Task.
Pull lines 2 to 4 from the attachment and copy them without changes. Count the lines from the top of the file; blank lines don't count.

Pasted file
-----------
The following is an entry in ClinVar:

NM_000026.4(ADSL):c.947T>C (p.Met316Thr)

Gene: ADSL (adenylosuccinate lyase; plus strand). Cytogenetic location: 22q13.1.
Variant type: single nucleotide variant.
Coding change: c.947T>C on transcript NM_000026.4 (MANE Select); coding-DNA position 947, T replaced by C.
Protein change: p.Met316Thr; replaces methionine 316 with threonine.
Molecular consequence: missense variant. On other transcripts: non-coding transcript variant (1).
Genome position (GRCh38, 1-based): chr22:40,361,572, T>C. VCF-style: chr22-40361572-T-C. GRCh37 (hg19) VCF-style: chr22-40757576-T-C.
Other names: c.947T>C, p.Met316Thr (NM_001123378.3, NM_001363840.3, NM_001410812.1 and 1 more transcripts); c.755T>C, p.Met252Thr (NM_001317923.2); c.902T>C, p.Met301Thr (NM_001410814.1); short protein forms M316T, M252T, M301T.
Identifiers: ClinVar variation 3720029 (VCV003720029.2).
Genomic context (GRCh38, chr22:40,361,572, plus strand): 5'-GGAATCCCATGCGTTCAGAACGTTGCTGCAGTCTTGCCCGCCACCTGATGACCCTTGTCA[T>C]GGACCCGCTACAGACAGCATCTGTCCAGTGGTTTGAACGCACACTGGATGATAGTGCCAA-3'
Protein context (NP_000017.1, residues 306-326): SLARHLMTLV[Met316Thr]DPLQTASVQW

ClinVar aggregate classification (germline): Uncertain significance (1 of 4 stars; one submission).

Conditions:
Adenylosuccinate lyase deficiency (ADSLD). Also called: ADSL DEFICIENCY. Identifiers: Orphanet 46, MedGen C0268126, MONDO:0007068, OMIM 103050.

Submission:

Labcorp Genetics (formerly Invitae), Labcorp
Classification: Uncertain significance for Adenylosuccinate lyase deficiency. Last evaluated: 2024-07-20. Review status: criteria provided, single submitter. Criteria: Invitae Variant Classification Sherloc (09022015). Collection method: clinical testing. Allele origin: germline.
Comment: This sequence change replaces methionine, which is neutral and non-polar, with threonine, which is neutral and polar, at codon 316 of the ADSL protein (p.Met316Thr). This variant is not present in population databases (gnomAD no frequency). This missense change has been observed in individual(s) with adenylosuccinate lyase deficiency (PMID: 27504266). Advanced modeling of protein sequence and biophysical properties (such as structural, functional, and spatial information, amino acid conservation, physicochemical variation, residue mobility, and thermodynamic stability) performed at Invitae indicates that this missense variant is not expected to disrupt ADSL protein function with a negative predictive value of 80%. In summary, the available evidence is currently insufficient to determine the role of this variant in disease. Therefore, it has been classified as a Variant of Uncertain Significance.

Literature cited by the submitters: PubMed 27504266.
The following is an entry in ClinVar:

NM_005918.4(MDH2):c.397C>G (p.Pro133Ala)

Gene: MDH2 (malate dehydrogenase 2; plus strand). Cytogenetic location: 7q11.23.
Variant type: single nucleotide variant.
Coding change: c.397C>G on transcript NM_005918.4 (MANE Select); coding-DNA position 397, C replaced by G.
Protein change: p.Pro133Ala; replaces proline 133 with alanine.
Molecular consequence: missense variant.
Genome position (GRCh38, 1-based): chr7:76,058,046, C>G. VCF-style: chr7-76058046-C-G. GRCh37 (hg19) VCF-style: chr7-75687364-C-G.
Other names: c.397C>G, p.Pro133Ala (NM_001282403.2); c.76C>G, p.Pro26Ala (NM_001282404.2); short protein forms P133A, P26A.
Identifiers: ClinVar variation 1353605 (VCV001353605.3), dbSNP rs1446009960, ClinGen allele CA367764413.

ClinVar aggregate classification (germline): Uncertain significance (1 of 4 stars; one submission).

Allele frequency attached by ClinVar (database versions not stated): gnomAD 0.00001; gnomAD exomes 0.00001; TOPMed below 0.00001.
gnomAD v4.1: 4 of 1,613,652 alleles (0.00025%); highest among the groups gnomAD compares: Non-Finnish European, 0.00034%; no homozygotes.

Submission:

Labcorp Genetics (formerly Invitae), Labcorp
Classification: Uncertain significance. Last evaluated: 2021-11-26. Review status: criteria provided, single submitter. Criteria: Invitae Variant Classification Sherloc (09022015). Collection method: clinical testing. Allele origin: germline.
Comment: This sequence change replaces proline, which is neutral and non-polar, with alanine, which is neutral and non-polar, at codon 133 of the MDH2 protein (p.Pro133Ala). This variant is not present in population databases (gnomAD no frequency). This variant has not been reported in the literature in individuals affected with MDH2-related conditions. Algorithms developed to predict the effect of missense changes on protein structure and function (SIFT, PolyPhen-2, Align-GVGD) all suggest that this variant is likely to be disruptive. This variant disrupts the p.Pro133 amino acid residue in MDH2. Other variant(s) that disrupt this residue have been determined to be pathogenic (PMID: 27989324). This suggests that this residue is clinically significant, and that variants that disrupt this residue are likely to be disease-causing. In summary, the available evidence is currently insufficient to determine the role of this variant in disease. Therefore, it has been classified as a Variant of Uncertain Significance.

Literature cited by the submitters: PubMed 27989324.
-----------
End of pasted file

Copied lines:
NM_000026.4(ADSL):c.947T>C (p.Met316Thr)

Gene: ADSL (adenylosuccinate lyase; plus strand). Cytogenetic location: 22q13.1.
Variant type: single nucleotide variant.